My first ride on a Harbor 20 was with the master himself: sailboat designer, builder, and racer, Tom Schock. I could have hardly asked for a better introduction to what today is an iconic boat.
That afternoon in the harbor, I relived the thrill I first felt when I started sailing fifteen years earlier. Sure, I eventually “graduated” to big boats on big seas, but for agility, responsiveness, and just pure fun, you can’t beat a small boat like the Harbor 20.
Schock was commodore of the Newport Harbor Yacht Club when he and five friends designed the Harbor 20 in 1997. It had a traditional mainsail, a Hoyt self-tacking jib on a roller-furler, a small cuddy cabin, and an electric trolling motor that tucked away neatly into the transom when not in use.
The smart-looking 20 footer was designed to be easy to sail; easy to put away after a day on the water; easy to maintain; and most of all, fun enough to get old salts sailing again. The design hit its mark on all counts. Singlehanding a Harbor 20 is as much a breeze as it is fun to sail, lending itself nicely to civilized afternoon cocktail outings.
Harbor 20 owners are some of the wealthiest businessmen and accomplished sailors in the world; Roy Disney owned one. Over 300 hulls have been launched, and hull number 277 was the one that finally became Schock’s personal boat. Why so late? Because there were so many orders to fill. The design was so successful, in fact, that it spun the Harbor 20’s builder, W. D. Schock, in a new direction. The company went on to launch two sisterships, the Harbor 25 and Harbor 30, both based on the “simpler is better” mantra.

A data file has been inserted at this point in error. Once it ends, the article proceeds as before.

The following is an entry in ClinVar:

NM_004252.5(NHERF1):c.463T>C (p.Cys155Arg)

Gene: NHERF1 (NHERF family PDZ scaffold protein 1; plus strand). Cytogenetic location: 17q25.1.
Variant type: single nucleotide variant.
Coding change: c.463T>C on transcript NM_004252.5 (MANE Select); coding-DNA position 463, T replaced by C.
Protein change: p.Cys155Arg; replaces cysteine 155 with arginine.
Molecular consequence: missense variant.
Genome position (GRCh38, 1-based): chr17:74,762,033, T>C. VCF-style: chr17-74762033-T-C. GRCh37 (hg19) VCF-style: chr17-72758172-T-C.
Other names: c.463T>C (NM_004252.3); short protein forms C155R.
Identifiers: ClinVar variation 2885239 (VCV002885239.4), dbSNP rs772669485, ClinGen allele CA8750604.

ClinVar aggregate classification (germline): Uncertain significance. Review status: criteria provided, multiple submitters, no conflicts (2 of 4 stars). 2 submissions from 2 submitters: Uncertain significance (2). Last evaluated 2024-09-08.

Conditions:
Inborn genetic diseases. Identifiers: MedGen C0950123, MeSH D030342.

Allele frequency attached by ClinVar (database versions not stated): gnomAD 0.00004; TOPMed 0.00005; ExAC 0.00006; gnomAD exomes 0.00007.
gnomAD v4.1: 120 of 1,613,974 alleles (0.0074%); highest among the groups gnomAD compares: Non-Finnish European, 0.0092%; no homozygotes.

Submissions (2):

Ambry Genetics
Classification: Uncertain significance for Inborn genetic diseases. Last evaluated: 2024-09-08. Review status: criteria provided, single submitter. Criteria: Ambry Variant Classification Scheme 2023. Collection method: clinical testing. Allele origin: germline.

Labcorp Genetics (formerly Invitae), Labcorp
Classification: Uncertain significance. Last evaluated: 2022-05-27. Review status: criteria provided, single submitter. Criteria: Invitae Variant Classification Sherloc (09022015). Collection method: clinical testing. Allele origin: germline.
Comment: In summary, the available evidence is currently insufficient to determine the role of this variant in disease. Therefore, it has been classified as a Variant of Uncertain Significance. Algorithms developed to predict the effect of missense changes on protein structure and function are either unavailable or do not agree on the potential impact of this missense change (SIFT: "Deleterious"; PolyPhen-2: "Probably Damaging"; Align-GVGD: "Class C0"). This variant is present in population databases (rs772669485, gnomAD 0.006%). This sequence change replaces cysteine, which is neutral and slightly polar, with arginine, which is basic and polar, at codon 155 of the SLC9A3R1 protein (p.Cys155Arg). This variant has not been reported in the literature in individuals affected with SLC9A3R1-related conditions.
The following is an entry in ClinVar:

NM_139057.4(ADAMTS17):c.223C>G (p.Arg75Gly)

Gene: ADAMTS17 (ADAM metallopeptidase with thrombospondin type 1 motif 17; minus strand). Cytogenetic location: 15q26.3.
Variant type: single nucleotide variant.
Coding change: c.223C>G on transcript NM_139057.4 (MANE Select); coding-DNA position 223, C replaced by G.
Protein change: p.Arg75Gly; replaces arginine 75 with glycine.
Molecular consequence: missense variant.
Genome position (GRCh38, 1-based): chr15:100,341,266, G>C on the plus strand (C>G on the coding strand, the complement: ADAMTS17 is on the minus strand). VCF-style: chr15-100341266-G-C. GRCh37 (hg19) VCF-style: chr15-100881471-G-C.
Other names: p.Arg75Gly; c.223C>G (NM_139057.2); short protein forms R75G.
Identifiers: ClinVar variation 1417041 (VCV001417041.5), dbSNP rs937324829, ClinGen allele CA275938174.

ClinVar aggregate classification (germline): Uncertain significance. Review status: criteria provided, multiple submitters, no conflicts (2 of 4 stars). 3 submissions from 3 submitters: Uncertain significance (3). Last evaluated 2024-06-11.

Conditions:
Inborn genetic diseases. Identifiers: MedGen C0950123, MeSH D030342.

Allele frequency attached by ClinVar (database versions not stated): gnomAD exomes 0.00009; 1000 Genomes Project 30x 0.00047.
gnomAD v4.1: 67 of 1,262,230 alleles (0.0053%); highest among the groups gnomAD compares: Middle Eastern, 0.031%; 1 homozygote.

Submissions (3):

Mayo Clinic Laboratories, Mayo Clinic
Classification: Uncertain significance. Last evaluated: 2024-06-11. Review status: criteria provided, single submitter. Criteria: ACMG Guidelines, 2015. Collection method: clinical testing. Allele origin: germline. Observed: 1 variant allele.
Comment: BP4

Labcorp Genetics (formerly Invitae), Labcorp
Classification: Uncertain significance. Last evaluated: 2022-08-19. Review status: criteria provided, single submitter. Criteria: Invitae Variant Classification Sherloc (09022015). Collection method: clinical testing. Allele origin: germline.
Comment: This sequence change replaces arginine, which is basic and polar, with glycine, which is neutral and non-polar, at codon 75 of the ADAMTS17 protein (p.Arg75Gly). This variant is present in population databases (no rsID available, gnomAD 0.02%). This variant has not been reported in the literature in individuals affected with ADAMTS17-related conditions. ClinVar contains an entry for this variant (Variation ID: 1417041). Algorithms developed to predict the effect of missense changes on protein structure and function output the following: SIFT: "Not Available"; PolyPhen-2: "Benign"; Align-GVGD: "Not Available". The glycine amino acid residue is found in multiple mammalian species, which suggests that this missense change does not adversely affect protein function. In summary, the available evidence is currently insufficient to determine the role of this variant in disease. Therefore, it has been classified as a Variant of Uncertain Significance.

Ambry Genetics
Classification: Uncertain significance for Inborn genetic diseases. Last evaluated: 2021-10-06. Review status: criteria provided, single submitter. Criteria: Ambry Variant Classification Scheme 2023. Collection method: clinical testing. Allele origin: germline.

The owners' association behind the Harbor 20 is very active and there are fleets worldwide with one-design racing available most summers. Nowhere is the fleet stronger than in Newport Harbor, CA, where I have the good fortune to live and sail. Whether it’s easy breezy sailing or hard-on-the-wind racing, what you feel is the wind, the boat, and the excitement of sailing.
You can sail a Harbor 20 poorly and still get it to move easily. However, the real skill, and one that takes years to master, is fine-tuning the Harbor 20’s performance so that it’s an effortless dance, on the race course or off. Either way, an afternoon on a Harbor 20 always reminds me of the thrill of sailing for the first time that made me say, “Damn, this is fun.”
For more information, visit the Harbor 20 website.